The average gas price in Virginia has dropped below $4 per gallon for the first time in months, according to AAA. (NBC12)
Families across Virginia are facing the highest inflation rates in 40 years. Prices have increased across the board: Over the past year, a gallon of milk increased in cost by 26 cents, and gas went up by 83 cents per gallon. All the while, the cost of rent and energy bills have increased since last year for the average Virginia household.
It’s no wonder that many Virginia families feel like they’re being squeezed on all sides, with rising expenses and shrinking budgets. While we’re all feeling some impact of inflation, the impact is most severe for Virginia families making lower incomes and living paycheck-to-paycheck.
A recent study by the Wharton School of the University of Pennsylvania found that “lower-income households spend more of their budget on goods and services that have been more impacted by inflation.” According to the study, the wealthiest families felt less of an inflation impact as a percentage of their spending, while lower-income families felt a more severe impact. These families face tough choices such as whether to buy enough gas to get to and from work or how to buy enough groceries to feed their families.
As Virginia’s legislature hammers out a budget this month, leaders should prioritize tax relief for the families hardest hit by inflation. After all, that’s the promise they ran on during the campaign season. The House proposed budget relies on a $2.1 billion tax cut — doubling the standard deduction — which would provide zero tax benefit for 80 percent of the 800,000 Virginia families making under $24,000. In short, the people hardest hit by inflation would get little-to-no relief under the House tax plan.
But, there are two tax relief measures that the legislature should pass to provide immediate relief to the Virginians most hurt by inflation.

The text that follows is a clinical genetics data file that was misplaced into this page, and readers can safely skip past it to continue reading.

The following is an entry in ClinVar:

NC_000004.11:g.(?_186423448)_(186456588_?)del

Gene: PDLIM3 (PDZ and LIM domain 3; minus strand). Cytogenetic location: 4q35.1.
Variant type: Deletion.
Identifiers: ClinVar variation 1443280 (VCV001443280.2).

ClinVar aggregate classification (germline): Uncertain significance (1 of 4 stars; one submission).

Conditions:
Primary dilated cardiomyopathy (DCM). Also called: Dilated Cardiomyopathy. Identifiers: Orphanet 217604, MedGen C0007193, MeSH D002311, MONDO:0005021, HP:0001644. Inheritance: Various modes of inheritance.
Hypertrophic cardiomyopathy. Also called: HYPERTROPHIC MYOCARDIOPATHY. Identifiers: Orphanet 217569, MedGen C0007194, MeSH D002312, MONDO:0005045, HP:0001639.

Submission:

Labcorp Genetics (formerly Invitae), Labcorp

First, legislators should implement a refundable Earned Income Tax Credit providing an average of $500 back in the pockets of hundreds of thousands of Virginia working families this year. More than 600,000 of Virginia’s families already receive the federal EITC, and refundability would provide a tax break for families that need it most. Plus, the targeted EITC program would only cost $420 million, a fraction of the $2.1 billion standard deduction plan.
Secondly, legislators should provide a parent-friendly one-time direct relief to Virginia families who need it the most. Under the Youngkin administration’s one-time tax relief proposal, a single adult earning $200,000 would receive the same one-time relief payment of $300 as a single parent with two children earning $30,000. Instead, legislators should revamp one-time tax rebates to tie relief amounts to household size for low- and middle-income families. Targeted tax relief is one of the strongest ways we can show that parents matter.
In making these changes, Virginia legislators can choose a fiscally responsible option that finally addresses Virginia’s upside-down tax code. Currently, Virginia taxes hit median and low-income families the hardest. For every $10,000 in income, lower-income Virginians pay $980 in state and local taxes, while the wealthiest 1% pay only $700.
Virginia needs tax policies that help families get money back in their pockets to deal with rising prices as a result of inflation. Providing targeted tax relief to those who need it most will ensure these families get the opportunity and tax relief they need, while protecting Virginia’s long-term fiscal health. Virginians need their government to keep their promises and work for the people who need help most.
Addison Hunter is the director of communications for Freedom Virginia, an advocacy organization fighting for economic security that gives all Virginia families the freedom to thrive. They are committed to making Virginia more economically equitable.
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